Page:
Proportional hazards vs proportional odds for modeling ordinal data

When working with ordinal response data, we can use a proportional odds model to calculate the log odds in favor of one category over another. Often we use a logit link yielding the following model:

$${\rm logit}\big(P(Y \leq j|\bf{x})\big) = \alpha_j + \bf{x'\beta}$$

for $j = 1, ..., J$ responses.

Alternatively, I've seen it formulated as a proportional hazards model, which is basically the same model, except we use an Extreme Value Function ($F(x) = 1 - e^{-e^{-x}}$) as the link:

$$\log(-\log(1 - P(Y \leq j|{\bf x})) = \alpha_j + \bf{x'\beta}$$

From empirical analysis, I see that my coefficients and resulting fits are similar in both cases.

Question:

1. Can someone intuitively explain the connection between this proportional hazards model for calculating the odds of an ordinal response, and the proportional hazards model for determining survival probabilities via a hazard function?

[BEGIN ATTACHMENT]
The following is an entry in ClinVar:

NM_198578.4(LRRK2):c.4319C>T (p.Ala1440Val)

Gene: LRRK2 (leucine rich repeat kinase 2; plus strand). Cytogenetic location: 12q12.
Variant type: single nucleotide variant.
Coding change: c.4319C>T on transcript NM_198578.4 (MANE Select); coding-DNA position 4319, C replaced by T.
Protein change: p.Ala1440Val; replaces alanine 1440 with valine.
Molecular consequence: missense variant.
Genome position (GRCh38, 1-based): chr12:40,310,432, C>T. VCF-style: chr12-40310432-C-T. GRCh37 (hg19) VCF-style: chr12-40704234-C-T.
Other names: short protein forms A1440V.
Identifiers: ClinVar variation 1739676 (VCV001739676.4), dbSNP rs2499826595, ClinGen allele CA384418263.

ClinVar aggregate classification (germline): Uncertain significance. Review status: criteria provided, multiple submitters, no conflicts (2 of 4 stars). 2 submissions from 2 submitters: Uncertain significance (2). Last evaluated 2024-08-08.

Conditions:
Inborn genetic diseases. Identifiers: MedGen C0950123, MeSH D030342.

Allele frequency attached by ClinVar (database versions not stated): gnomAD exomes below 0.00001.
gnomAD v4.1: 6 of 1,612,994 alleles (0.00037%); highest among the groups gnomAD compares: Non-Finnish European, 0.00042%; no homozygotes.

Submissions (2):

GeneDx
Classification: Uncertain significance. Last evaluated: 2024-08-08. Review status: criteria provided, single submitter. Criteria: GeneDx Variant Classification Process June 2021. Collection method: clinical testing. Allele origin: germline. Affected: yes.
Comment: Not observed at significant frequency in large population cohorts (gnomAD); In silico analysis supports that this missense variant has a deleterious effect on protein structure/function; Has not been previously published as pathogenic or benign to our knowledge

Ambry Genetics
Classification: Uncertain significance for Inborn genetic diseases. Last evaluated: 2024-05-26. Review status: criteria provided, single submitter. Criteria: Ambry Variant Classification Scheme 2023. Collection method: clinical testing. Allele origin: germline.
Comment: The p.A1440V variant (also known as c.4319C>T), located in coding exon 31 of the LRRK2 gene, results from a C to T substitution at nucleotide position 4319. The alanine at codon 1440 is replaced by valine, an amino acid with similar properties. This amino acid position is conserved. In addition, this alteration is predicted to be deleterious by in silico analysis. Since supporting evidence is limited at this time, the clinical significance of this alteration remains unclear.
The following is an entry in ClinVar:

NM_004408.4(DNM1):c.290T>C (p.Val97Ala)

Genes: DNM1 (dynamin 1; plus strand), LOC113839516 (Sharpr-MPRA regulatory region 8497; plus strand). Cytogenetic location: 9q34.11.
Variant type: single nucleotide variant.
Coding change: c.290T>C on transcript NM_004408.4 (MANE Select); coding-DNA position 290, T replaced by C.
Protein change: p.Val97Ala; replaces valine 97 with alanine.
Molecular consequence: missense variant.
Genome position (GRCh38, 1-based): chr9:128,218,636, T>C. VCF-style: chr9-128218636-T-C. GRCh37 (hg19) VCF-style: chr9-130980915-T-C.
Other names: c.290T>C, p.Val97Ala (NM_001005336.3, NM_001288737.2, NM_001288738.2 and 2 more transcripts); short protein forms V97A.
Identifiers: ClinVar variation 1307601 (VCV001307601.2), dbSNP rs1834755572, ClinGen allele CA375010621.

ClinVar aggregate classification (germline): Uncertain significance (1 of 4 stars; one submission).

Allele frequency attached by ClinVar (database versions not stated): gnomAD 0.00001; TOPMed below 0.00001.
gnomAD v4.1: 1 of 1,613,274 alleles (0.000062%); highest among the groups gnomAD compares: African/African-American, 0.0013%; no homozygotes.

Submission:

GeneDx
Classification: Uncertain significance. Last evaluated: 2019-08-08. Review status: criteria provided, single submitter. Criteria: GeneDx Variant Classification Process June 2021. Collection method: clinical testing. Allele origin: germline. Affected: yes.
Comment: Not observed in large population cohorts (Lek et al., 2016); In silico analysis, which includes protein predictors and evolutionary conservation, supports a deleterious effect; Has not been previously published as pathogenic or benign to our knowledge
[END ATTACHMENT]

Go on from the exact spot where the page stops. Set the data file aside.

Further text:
Note that I have a mathematical derivation of how a hazard function fits in the proportional hazard model, but the connection between the two seemingly different types of problems eludes me.

2. Is there a situation when one model is preferred over another for ordinal response data (other than just that a logit link is more interpretable than the extreme value link)?

• This article by Bender and Bender here has quite an extensive discussion which I think answers your question. If it is behind a pay-wall it does seem to be available elsewhere on the web. – mdewey Dec 11 '16 at 13:40

• Not sure why the measurement of Hba1c has this property but the fit was better by a long shot. See the figure where I stratified by six intervals of $X\hat{\beta}$ and computed the log-log empirical CDF of $Y$ and the logit empirical CDF of $Y$. – Frank Harrell Dec 13 '16 at 20:56